Ghana Statistical Service unveils 2019 Social Accounting Matrix (SAM) data
The Ghana Statistical Service (GSS) has collaborated with the International Food Policy Research Institute (IFPRI) and the Institute of Statistical, Social, and Economic Research (ISSER) to release the comprehensive 2019 Social Accounting Matrix (SAM) economy-wide database.
A Social Accounting Matrix (SAM) serves as a comprehensive record of financial transactions, encompassing all economic interactions involving payments and receipts. It provides an extensive and cohesive overview of economic exchanges occurring within a nation.
The Ghana 2019 SAM project is part of the Nexus initiative, supported by the USAID, Bill and Melinda Gates Foundation, and the Consortium of International Agricultural Research Centres (CGIAR).
This database marks the third iteration of the Ghana SAM series, with previous editions released in 2007 and 2017.
The Country Team Representative of IFPRI, Seth Asante elucidated the project's objectives, highlighting its role in establishing uniform data standards, methodologies, and classification systems for constructing and updating national SAMs. These matrices play a pivotal role in country-level computable general equilibrium (CGE) modeling.
Mr. Asante emphasized the database's importance in facilitating policy analysis by offering a standardized platform for economists and policymakers. This platform aids in understanding the economy's structure, thus enabling effective policy implementation and identification of economic vulnerabilities.
Despite the Ghana 2019 SAM utilizing data from 2022 for its analyses, the year 2019 provided the baseline for predicting and addressing shocks. This approach considers external factors such as the impact of the Covid-19 pandemic and the Russia-Ukraine conflict, allowing for more accurate estimations.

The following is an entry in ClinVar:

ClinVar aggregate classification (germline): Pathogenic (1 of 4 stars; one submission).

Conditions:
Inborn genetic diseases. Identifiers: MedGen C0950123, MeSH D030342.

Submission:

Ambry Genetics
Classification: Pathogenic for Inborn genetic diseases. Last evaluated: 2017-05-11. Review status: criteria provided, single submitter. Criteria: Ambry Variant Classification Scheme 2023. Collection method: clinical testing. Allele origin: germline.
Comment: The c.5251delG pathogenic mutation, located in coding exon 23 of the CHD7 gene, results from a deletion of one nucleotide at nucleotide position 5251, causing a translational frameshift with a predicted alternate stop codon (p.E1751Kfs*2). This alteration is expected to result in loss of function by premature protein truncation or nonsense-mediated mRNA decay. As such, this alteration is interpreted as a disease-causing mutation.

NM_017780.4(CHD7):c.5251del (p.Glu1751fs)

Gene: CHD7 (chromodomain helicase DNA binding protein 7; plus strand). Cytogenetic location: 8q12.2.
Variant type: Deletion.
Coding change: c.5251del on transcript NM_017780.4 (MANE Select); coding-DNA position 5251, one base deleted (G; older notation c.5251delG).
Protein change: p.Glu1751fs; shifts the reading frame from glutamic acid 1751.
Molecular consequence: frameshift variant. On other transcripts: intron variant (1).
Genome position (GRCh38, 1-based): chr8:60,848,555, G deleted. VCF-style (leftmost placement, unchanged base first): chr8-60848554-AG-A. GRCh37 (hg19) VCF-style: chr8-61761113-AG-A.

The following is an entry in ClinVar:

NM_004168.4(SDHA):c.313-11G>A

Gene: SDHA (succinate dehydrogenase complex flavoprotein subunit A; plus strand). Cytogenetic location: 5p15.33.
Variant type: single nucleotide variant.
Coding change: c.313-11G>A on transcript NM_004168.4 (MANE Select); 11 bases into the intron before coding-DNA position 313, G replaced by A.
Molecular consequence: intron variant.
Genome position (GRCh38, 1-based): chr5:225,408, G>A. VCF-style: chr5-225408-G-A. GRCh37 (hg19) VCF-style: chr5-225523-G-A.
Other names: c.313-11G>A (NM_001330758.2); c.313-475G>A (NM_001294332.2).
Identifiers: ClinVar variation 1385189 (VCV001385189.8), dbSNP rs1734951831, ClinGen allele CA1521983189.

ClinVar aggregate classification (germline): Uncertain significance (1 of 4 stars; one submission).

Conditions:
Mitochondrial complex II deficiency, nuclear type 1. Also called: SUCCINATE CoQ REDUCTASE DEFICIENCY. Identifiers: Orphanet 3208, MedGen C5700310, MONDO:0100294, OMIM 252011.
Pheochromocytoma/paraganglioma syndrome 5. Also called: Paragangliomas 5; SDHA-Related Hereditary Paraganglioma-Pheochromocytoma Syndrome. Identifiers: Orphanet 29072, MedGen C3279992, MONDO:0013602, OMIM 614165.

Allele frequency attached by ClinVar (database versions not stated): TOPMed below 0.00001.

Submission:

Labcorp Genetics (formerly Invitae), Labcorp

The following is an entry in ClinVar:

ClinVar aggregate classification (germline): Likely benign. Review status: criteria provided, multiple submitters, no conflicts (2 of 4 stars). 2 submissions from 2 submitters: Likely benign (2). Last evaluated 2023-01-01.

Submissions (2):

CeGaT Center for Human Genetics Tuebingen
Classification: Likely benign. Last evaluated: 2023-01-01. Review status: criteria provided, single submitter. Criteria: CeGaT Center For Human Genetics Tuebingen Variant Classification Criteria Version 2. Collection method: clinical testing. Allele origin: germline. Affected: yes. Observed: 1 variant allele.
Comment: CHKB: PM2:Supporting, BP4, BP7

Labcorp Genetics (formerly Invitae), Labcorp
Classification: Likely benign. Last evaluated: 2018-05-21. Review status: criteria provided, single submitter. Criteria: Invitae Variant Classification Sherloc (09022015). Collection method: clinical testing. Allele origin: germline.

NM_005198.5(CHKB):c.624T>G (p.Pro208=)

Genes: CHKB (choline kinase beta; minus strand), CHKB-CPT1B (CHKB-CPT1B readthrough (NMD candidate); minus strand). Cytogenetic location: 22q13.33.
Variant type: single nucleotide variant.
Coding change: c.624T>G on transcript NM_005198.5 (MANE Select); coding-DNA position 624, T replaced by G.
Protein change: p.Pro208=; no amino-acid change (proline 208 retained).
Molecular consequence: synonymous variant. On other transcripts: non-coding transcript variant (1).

The database revealed insights into the production and trade structure of agriculture, industry, and services sectors in 2019. It further detailed household income sources, population figures, and expenditure trends.
In terms of sectoral contributions to GDP, agriculture accounted for 18.5%, with crops contributing 14.6%. The industry sector registered a total GDP of 33.2%, with manufacturing and mining as its major drivers at 13.3%. In the services sector, wholesale and retail trade led with an 18.7% contribution, contributing to the overall 48.2% GDP share in 2019.
The data also shed light on consumption patterns, revealing that impoverished and rural households allocated 52.8% of their consumption spending to food, resulting in a 3.5% saving rate. Urban households allocated 37.2% of their expenditures to food and maintained a higher savings rate of 9.6%.
Government Statistician, Prof. Samuel Kobina Annim, expressed optimism about the widespread utilization of the Ghana 2019 SAM data. He emphasized the SAM's ability to offer disaggregated insights, enabling a deeper understanding of the economy's structure and its various components.
Prof. Annim stated, "The SAM is one of the statistical products that allows us to deal with the disaggregate and understand the structure of the economy. So if we do not take up these statistics and continue to work with a GDP figure, we won’t be taking the country anywhere. This is the statistical product that will tell us whether the economy is moving in a positive direction or not."